PHILADELPHIA, Pa. (WHTM) — A lot of stuff people think happened on the Fourth of July didn’t happen on the Fourth of July. The “national memory” (for want of a better term) of the Fourth of July is a mashup — a rather messy mashup — of events taking place before, during, and after that date, right up to Aug. 2, 1776, and somewhat beyond.

Before we get to what happened on Aug. 2, 1776, let’s quickly review what happened.

June 7, 1776: Richard Henry Lee, a delegate to the Continental Congress from Virginia, introduces the Lee resolution, which might be considered the first draft of the Declaration of Independence:

“Resolved, That these United Colonies are, and of right to be, free and independent States, that they are absolved from all allegiance to the British Crown, and that all political connection between them and the State of Great Britain is, and ought to be, totally dissolved. That it is expedient forthwith to take the most effectual measures for forming foreign Alliances. That a plan of confederation be prepared and transmitted to the respective Colonies for their consideration and approbation.”

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July 11, 1776: Congress set up a “Committee of Five” consisting of John Adams of Massachusetts, Roger Sherman of Connecticut, Benjamin Franklin of Pennsylvania, Robert R. Livingston of New York, and Thomas Jefferson of Virginia, to put together what we would come to know as the Declaration of Independence.

July 2, 1776: Congress votes in favor of the Lee Resolution and starts to go over the work of the Committee of Five. Not surprisingly there are disputes and disagreements, and a few things get scratched out, rephrased, and rewritten.

Declaration of Independence, Dunlap Broadside, 1776 (Library of Congress)

July 4, 1776: Congress approves the Declaration of Independence. A “fair copy” is signed by President of Congress John Hancock. This is then rushed to printer John Dunlap, who works through the night printing out around 200 copies of the declaration. (The “Dunlap Broadsides,” of which only about 30 now exist, are “if-you-find-one-in-your-attic-you just-became-a-millionaire” valuable.)

July 5, 1776: John Hancock starts sending out the broadsides. One is pasted into the Congress’ journal; others are sent far and wide, including one to George Washington, who has it read to the Continental Army.

July 8, 1776: In the State House yard, Colonel John Nixon. Lieutenant-colonel in the Third Battalion of Associators, veteran of the Battles of Trenton and Princeton, commander of the defenses of the Delaware River at Fort Island, as well as the city guard, publicly reads the Declaration of Independence for the first time. The city bells ring in celebration well into the night.

July 19, 1776: Congress orders the Declaration be “engrossed on parchment.” This meant writing it out entirely by hand, in ink, using a quill pen — and no “undo” button. The calligrapher was probably Timothy Matlock, an assistant to the secretary to the Congress Charles Thomson. Congress also orders a new title, “the unanimous declaration of the thirteen United States of America.”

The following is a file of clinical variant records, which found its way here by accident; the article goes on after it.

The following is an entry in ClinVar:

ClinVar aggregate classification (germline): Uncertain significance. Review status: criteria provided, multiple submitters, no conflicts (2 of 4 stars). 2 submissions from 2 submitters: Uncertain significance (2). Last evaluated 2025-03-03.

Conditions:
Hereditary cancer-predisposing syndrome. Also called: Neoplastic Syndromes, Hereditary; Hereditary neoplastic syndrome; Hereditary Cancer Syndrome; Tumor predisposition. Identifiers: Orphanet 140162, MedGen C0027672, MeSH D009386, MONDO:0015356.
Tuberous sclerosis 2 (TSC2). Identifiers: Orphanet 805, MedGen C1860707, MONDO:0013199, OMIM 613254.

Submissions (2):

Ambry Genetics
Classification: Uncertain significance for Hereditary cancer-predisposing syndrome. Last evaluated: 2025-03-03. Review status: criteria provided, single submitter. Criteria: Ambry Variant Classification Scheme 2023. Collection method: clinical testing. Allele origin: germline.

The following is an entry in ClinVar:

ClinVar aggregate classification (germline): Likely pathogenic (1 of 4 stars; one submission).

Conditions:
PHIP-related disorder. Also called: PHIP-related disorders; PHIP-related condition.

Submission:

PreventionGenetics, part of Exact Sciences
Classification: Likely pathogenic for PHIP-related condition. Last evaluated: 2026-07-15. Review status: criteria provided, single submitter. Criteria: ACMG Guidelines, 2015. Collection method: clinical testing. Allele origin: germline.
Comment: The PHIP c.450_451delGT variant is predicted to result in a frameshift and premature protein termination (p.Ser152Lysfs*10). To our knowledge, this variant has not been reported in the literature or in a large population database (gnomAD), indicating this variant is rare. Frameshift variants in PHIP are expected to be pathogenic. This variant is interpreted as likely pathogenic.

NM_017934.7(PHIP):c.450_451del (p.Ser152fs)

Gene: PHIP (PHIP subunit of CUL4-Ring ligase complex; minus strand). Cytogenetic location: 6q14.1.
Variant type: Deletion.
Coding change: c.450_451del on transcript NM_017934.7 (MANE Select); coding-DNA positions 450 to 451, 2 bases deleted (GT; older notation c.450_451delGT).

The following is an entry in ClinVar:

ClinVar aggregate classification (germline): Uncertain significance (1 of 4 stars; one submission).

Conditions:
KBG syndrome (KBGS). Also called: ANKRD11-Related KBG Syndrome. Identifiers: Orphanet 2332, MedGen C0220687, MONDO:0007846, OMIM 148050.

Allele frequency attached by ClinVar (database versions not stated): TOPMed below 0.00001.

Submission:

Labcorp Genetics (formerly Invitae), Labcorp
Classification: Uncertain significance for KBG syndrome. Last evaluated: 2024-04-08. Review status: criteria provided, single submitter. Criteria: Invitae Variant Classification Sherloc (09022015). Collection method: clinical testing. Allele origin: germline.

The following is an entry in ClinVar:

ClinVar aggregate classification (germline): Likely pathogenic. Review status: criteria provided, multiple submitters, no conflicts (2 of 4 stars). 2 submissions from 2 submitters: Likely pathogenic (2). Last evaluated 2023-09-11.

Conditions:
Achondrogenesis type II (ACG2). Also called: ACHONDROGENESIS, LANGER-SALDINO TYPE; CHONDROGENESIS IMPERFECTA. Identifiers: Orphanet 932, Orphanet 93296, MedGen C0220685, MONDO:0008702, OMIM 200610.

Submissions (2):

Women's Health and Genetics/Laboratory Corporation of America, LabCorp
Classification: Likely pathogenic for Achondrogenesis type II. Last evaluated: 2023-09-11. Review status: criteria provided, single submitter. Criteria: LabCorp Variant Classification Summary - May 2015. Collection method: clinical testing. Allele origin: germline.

All of which brings us to…

Aug. 2, 1776: The Continental Congress meets to sign the engrossed parchment Declaration. It was a somber occasion — the delegates were well aware they were committing high treason (punishable by death) against Britain. Pennsylvania delegate Benjamin Rush later described it as a scene of “pensive and awful silence.”

Ultimately 56 delegates signed the Declaration. (Not all of them could be there on Aug. 2, and some didn’t add their names until months later.) As President of Congress, John Hancock signed in the center, in large letters, making “adding your John Hancock” an American idiom. Then the rest of the delegates followed, in order of geographical location, signing from right to left:

  1. John Hancock, President of Congress
    (Massachusetts Bay)

New Hampshire

  1. Josiah Bartlett
  2. William Whipple
  3. Matthew Thornton

Massachusetts Bay

  1. Samuel Adams
  2. John Adams
  3. Robert Treat Paine
  4. Elbridge Gerry

Rhode Island and Providence Plantations

  1. Stephen Hopkins
  2. William Ellery

Connecticut

  1. Roger Sherman
  2. Samuel Huntington
  3. William Williams
  4. Oliver Wolcott

New York

  1. William Floyd
  2. Philip Livingston
  3. Francis Lewis
  4. Lewis Morris

New Jersey

  1. Richard Stockton
  2. John Witherspoon
  3. Francis Hopkinson
  4. John Hart
  5. Abraham Clark

Pennsylvania

  1. Robert Morris
  2. Benjamin Rush
  3. Benjamin Franklin
  4. John Morton
  5. George Clymer
  6. James Smith
  7. George Taylor
  8. James Wilson
  9. George Ross

Delaware

  1. Caesar Rodney
  2. George Read
  3. Thomas McKean

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Maryland

  1. Samuel Chase
  2. William Paca
  3. Thomas Stone
  4. Charles Carroll of Carrollton

Virginia

  1. George Wythe
  2. Richard Henry Lee
  3. Thomas Jefferson
  4. Benjamin Harrison
  5. Thomas Nelson, Jr.
  6. Francis Lightfoot Lee
  7. Carter Braxton

North Carolina

  1. William Hooper
  2. Joseph Hewes
  3. John Penn

South Carolina

  1. Edward Rutledge
  2. Thomas Heyward, Jr.
  3. Thomas Lynch, Jr.
  4. Arthur Middleton

Georgia

  1. Button Gwinnett
  2. Lyman Hall
  3. George Walton